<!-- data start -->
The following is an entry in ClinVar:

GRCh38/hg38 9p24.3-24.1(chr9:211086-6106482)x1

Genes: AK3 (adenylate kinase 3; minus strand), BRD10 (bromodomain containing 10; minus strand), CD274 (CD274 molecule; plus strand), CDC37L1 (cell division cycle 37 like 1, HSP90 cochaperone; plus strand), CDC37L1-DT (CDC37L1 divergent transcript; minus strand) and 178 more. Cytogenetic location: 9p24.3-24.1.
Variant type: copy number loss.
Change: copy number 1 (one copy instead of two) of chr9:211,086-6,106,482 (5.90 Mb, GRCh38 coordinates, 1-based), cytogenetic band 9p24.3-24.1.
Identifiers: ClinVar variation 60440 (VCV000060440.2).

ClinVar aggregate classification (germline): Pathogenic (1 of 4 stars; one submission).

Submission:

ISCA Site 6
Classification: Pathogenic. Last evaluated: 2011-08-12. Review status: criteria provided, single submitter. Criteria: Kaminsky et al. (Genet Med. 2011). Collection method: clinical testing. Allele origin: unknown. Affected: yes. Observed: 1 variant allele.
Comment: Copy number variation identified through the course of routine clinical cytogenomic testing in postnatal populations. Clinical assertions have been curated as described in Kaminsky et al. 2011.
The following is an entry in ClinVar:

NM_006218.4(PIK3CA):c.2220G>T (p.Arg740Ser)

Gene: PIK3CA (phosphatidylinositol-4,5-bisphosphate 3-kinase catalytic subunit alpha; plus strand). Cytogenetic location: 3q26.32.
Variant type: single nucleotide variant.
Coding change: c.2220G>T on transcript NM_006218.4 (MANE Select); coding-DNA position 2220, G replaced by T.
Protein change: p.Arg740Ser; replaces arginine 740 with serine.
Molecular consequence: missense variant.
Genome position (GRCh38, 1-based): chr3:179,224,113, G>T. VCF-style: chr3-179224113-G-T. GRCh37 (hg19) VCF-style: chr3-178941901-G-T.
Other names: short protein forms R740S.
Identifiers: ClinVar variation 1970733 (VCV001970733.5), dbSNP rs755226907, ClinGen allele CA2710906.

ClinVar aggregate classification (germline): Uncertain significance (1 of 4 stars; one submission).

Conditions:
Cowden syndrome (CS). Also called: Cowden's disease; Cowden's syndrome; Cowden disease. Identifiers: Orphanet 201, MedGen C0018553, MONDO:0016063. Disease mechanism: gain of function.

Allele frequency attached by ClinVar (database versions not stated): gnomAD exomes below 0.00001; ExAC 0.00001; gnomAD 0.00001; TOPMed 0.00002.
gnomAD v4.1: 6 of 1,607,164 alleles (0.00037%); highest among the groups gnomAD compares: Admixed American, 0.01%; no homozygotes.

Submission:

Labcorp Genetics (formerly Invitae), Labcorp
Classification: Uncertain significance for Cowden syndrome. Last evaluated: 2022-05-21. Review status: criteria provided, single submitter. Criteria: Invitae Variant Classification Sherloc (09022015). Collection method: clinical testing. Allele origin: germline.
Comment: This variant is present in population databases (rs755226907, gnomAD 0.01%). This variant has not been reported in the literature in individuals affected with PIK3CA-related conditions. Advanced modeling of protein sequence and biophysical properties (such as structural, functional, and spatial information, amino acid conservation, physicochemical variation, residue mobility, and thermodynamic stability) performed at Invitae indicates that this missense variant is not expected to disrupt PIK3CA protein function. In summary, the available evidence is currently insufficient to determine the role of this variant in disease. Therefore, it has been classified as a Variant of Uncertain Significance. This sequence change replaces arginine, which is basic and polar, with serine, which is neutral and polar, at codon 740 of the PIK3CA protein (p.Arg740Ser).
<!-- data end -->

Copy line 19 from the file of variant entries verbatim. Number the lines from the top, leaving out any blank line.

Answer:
Genome position (GRCh38, 1-based): chr3:179,224,113, G>T. VCF-style: chr3-179224113-G-T. GRCh37 (hg19) VCF-style: chr3-178941901-G-T.